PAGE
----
ALBANY -- When the Georgia Department of Community Health decided to uphold its approval to authorize Palmyra Medical Center to provide Level One obstetrical services, officials with Phoebe Putney Memorial Hospital decided to take the next step.
On Friday, Phoebe announced their intent to take their case into the superior court system.
"From the outset we have been opposed to this," said Tommy Chambless, senior vice president and general counsel with Phoebe. "It's a quality issue as far as health care is concerned."
Phoebe officials have argued their case on two basic points, the first of which is that child birth can go from complicated to complex in a matter of seconds, and that a basic level of care would result in dozens of the region's babies being born into an environment in which they cannot be cared for.
"A patient is never more at risk than when they are being transported," said Dr. Richard Heath, medical director for Phoebe's neonatal intensive care unit. "It (the Department of Community Health decision) comes as a sentence to newborn babies. They are allowing patients to be
delivered into a lower quality of care."
Dr. Michael Edwards, director of internal fetal medicine at Phoebe, believes there has not been enough growth in the area to make another obstetrical unit a necessity.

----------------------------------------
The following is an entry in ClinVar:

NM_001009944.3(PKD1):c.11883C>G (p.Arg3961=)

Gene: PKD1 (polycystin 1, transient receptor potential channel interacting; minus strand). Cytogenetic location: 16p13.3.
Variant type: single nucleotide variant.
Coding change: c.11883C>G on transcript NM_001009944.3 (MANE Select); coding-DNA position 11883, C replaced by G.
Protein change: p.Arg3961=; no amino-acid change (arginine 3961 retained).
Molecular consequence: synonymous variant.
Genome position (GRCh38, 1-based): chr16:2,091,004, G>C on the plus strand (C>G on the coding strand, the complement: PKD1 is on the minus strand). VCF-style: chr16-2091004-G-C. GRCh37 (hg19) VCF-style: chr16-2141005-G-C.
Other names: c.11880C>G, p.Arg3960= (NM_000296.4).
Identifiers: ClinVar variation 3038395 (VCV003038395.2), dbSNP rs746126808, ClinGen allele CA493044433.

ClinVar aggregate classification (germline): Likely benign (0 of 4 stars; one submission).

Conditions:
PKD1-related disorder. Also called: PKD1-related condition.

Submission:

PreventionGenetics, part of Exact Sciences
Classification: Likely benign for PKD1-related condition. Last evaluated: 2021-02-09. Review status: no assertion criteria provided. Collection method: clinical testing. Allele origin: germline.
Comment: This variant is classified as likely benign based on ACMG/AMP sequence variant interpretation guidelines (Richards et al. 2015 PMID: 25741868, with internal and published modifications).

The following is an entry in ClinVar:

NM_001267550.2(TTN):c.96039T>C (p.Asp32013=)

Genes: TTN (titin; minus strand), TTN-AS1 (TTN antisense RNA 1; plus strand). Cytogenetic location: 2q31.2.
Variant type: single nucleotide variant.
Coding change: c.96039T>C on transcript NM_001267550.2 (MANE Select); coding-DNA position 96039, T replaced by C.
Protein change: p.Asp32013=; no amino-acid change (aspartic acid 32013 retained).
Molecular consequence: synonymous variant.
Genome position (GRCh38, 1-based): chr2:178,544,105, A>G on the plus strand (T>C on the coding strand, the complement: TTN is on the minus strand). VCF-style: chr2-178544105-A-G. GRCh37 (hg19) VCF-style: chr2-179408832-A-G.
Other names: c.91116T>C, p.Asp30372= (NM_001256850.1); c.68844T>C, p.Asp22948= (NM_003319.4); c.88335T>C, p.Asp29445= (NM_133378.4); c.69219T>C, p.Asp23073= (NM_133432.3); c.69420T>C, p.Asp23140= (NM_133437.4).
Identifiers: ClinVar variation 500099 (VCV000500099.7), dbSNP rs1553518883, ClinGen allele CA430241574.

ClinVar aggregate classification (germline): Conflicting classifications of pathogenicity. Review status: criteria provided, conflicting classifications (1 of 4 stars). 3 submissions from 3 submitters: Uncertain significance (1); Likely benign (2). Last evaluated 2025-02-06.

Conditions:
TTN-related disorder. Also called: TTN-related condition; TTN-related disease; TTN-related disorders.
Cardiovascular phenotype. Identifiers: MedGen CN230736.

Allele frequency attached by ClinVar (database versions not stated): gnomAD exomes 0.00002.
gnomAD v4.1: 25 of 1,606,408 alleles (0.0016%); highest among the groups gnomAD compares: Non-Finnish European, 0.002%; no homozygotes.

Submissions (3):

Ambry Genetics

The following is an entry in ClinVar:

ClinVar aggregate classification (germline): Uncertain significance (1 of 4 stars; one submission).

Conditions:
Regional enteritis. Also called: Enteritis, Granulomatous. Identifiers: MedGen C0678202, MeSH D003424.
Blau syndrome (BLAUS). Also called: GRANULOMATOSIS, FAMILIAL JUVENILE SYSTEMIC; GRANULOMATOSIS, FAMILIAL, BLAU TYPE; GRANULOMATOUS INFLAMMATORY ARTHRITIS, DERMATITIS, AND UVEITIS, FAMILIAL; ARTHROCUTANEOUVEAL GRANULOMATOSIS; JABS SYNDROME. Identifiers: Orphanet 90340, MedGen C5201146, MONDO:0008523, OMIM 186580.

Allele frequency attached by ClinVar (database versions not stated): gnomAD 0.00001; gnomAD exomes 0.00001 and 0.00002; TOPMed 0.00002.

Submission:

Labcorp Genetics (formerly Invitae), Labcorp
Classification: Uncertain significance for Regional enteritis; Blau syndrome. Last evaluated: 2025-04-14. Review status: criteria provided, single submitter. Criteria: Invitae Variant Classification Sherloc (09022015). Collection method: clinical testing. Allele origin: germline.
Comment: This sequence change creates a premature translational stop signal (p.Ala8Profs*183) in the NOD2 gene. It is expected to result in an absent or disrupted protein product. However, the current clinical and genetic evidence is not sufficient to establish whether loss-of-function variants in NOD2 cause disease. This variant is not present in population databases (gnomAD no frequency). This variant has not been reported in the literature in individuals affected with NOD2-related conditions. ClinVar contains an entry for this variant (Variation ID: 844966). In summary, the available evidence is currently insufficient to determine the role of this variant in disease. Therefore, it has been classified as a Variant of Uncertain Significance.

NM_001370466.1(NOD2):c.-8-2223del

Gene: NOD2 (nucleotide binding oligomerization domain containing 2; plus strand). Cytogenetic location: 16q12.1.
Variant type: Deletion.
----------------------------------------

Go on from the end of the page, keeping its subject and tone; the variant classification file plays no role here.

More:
"We've had 3,000 deliveries a year for 20 years," he said. "We don't expect that to increase anytime soon."
Palmyra officials said Friday they are disappointed by the course of action Phoebe has taken in continuing the dispute.
"Palmyra Medical Center is extremely pleased for the people of Southwest Georgia that the hospital has officially has been granted its Certificate of Need (CON) to provide Level One Obstetrical Services," said Palmyra CEO Mark Rader in a statement e-mailed to The Herald
"It is a major disappointment for the community and Palmyra to hear Phoebe Putney will file judicial action to stop citizens from having a choice where they can birth their babies. After being granted our initial CON and winning two appeals during a long hearing process, and after a very long dispute over two decades, obviously we hoped Phoebe would accept the positive result for this community."
Phoebe anticipates filing their case in Dougherty County by mid
January. Chambless said the hospital is determined to take their opposition as far as it will go.
"The commitment to the community is worth fighting for," he said.
After an ongoing battle between the two hospitals, the hearing officer
with the CON Appeal Panel affirmed in October the original state Department of Community Health decision to grant a CON to Palmyra to begin delivering babies.
Palmyra's proposal to provide these services include developing a new woman's center that will offer labor and delivery services as well as basic inpatient care for new mothers and newborns without complications. The CON was filed in August 2008, and the state Department of Community Health approved the hospital's application in January to provide Level One obstetrical services.